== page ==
Claude Monet Houses of Parliament (Sun Breaking through the Fog) 1904
“I felt a haunting loneliness sometimes, and felt it in others–poor young clerks who loitered in front of the windows until it was time for a solitary restaurant dinner–young clerks in the dusk, wasting the most poignant moments of night and life.”
– F. Scott Fitzgerald
Seems like a good time to open with Babylon Bee.
The nation is preparing to celebrate what is expected to become a beloved annual holiday: Two Weeks To Slow The Spread Day, to be held in March every year. “This time of year we like to come together to remember the historic day one year ago when we put on masks and locked ourselves down, trusting that the lockdown would be over in just two weeks,” said local man Paul Christof as he stared out his window longingly, his three masks securely in place. “This year, I’m going all out with a Zoom party with no more than five of my closest friends — I mean, closest, figuratively speaking, of course. We’ll be literally far apart, because I want to stay home and stay safe, and I don’t want grandma to die.”
Traditional festivities for the newly christened American holiday include remote Amazon gift exchanges, ordering DoorDash feasts for just yourself, and the customary binging of the Netflix. Historians believe the holiday will become a hit, and people will continue to wear masks and stay home throughout the year as the festive day is celebrated for hundreds of years to come.
“The Constitution, Justice Robert Jackson famously wrote, “is not a suicide pact.”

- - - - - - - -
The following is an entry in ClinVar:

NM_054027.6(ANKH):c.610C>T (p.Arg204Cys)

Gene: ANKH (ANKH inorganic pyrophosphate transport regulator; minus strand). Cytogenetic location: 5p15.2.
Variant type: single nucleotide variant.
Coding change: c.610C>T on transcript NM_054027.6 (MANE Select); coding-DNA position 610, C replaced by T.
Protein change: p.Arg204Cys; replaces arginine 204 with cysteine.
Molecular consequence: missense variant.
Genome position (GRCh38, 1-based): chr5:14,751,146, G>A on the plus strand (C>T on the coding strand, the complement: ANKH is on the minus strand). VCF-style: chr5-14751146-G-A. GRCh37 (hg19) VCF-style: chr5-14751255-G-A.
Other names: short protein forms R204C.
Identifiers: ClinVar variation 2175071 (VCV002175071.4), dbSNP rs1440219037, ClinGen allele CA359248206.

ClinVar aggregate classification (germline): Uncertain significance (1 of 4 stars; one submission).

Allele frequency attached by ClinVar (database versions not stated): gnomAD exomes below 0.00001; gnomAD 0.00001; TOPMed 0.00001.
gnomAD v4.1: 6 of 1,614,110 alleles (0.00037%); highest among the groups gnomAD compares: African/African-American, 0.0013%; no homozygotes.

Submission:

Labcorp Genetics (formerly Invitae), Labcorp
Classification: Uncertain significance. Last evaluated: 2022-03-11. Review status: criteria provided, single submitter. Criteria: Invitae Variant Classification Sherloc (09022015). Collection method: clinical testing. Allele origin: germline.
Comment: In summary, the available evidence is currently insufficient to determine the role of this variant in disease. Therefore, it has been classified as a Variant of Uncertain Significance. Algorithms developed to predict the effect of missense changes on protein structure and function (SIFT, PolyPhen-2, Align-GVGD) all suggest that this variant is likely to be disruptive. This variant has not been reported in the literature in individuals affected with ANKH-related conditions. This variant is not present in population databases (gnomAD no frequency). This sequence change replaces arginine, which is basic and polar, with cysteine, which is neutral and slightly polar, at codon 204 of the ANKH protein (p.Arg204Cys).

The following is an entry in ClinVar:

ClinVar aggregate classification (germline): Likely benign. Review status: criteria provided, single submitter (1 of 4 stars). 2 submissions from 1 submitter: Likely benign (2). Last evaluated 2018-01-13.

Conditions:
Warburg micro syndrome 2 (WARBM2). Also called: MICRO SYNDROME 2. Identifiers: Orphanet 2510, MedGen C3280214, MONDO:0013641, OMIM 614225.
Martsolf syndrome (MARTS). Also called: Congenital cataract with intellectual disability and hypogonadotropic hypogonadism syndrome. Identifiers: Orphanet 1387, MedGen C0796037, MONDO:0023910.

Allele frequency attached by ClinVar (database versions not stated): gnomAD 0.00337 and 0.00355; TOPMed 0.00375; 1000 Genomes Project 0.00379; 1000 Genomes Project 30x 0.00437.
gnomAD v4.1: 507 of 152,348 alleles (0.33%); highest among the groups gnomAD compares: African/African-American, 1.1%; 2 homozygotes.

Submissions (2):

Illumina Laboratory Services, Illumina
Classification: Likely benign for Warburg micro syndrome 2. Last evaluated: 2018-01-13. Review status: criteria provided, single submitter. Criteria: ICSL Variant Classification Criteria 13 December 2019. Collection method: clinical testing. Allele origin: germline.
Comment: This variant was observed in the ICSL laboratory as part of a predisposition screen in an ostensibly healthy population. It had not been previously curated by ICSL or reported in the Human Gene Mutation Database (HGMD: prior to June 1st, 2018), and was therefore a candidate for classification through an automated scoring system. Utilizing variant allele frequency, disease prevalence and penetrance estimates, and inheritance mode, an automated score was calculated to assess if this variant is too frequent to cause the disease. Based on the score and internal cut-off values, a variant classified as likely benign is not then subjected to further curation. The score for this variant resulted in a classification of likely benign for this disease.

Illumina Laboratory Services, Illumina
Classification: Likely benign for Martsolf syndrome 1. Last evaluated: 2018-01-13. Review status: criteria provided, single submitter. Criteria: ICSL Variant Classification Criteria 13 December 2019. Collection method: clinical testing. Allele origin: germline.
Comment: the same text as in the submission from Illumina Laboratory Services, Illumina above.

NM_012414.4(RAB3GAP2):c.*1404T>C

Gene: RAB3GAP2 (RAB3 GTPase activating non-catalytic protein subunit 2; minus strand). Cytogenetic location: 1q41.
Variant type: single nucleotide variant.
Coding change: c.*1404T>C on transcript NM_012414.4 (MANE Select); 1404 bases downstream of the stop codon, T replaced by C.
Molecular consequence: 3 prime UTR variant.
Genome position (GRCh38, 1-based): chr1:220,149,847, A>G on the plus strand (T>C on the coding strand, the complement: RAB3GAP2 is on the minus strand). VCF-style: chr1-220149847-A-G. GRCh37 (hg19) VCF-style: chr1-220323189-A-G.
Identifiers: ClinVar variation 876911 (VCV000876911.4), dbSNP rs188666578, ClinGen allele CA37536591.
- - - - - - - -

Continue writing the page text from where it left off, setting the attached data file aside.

The US Supreme Court on Friday made clear to Team Biden and state governors that the fight against the pandemic doesn’t give them a blank check against individual liberties. In South Bay United Pentecostal Church v. Newsom, the high court struck down a California emergency regulation that prohibited all indoor religious services. Six justices held that Gov. Gavin Newsom had violated the First Amendment by subjecting religious groups to a complete ban, even while groceries, public transit and retail shops remain open. Americans accepted a broad — but temporary — lockdown of society to slow the pandemic a year ago. Yet many still live under unprecedented restrictions: business and school closures, travel bans, curfews, quarantines, limits on groups and mask mandates.
Whatever the health benefits of these diktats (and many are questionable), they have been handed down with shocking disregard for the costs: strokes uncared for, cancers left undetected, psychological anguish (especially among young adults), skyrocketing domestic abuse and harm to children from lack of in-person schooling. Unemployment from lockdowns, meanwhile, will cause 890,000 additional US deaths over the next 15 years, according to a recent study. Lockdowns also inflict great harm upon liberty. Governments overrode the rights to meet, work, speak, worship or organize. Bureaucracies decided which businesses could open and which should die.